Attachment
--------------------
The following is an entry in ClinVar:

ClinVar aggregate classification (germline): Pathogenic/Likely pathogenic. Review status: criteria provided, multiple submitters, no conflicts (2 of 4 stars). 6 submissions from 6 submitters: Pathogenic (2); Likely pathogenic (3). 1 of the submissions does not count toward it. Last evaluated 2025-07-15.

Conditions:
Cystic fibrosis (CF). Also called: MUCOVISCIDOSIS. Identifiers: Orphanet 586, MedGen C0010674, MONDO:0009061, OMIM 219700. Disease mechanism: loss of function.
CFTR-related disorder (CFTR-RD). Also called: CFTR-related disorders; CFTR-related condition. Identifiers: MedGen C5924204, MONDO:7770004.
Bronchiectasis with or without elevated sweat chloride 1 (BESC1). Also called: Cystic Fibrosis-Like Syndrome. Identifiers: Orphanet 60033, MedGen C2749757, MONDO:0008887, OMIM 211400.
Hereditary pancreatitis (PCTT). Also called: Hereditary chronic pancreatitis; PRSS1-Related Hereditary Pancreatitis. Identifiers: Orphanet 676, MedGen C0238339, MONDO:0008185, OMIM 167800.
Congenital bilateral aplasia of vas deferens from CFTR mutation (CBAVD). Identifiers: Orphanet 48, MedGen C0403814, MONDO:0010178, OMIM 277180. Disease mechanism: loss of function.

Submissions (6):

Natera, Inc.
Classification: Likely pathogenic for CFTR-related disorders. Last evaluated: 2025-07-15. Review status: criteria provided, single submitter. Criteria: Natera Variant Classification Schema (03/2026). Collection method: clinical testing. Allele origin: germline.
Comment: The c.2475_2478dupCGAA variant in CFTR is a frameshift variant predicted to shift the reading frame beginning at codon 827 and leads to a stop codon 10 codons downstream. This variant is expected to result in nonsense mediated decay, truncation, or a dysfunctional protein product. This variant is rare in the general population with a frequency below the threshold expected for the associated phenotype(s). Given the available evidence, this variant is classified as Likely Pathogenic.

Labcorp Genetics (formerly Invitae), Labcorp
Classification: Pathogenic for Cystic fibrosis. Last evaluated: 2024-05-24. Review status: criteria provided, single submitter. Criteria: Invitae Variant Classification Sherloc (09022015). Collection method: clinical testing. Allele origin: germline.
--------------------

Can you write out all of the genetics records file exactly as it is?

The following is an entry in ClinVar:

ClinVar aggregate classification (germline): Pathogenic/Likely pathogenic. Review status: criteria provided, multiple submitters, no conflicts (2 of 4 stars). 6 submissions from 6 submitters: Pathogenic (2); Likely pathogenic (3). 1 of the submissions does not count toward it. Last evaluated 2025-07-15.

Conditions:
Cystic fibrosis (CF). Also called: MUCOVISCIDOSIS. Identifiers: Orphanet 586, MedGen C0010674, MONDO:0009061, OMIM 219700. Disease mechanism: loss of function.
CFTR-related disorder (CFTR-RD). Also called: CFTR-related disorders; CFTR-related condition. Identifiers: MedGen C5924204, MONDO:7770004.
Bronchiectasis with or without elevated sweat chloride 1 (BESC1). Also called: Cystic Fibrosis-Like Syndrome. Identifiers: Orphanet 60033, MedGen C2749757, MONDO:0008887, OMIM 211400.
Hereditary pancreatitis (PCTT). Also called: Hereditary chronic pancreatitis; PRSS1-Related Hereditary Pancreatitis. Identifiers: Orphanet 676, MedGen C0238339, MONDO:0008185, OMIM 167800.
Congenital bilateral aplasia of vas deferens from CFTR mutation (CBAVD). Identifiers: Orphanet 48, MedGen C0403814, MONDO:0010178, OMIM 277180. Disease mechanism: loss of function.

Submissions (6):

Natera, Inc.
Classification: Likely pathogenic for CFTR-related disorders. Last evaluated: 2025-07-15. Review status: criteria provided, single submitter. Criteria: Natera Variant Classification Schema (03/2026). Collection method: clinical testing. Allele origin: germline.
Comment: The c.2475_2478dupCGAA variant in CFTR is a frameshift variant predicted to shift the reading frame beginning at codon 827 and leads to a stop codon 10 codons downstream. This variant is expected to result in nonsense mediated decay, truncation, or a dysfunctional protein product. This variant is rare in the general population with a frequency below the threshold expected for the associated phenotype(s). Given the available evidence, this variant is classified as Likely Pathogenic.

Labcorp Genetics (formerly Invitae), Labcorp
Classification: Pathogenic for Cystic fibrosis. Last evaluated: 2024-05-24. Review status: criteria provided, single submitter. Criteria: Invitae Variant Classification Sherloc (09022015). Collection method: clinical testing. Allele origin: germline.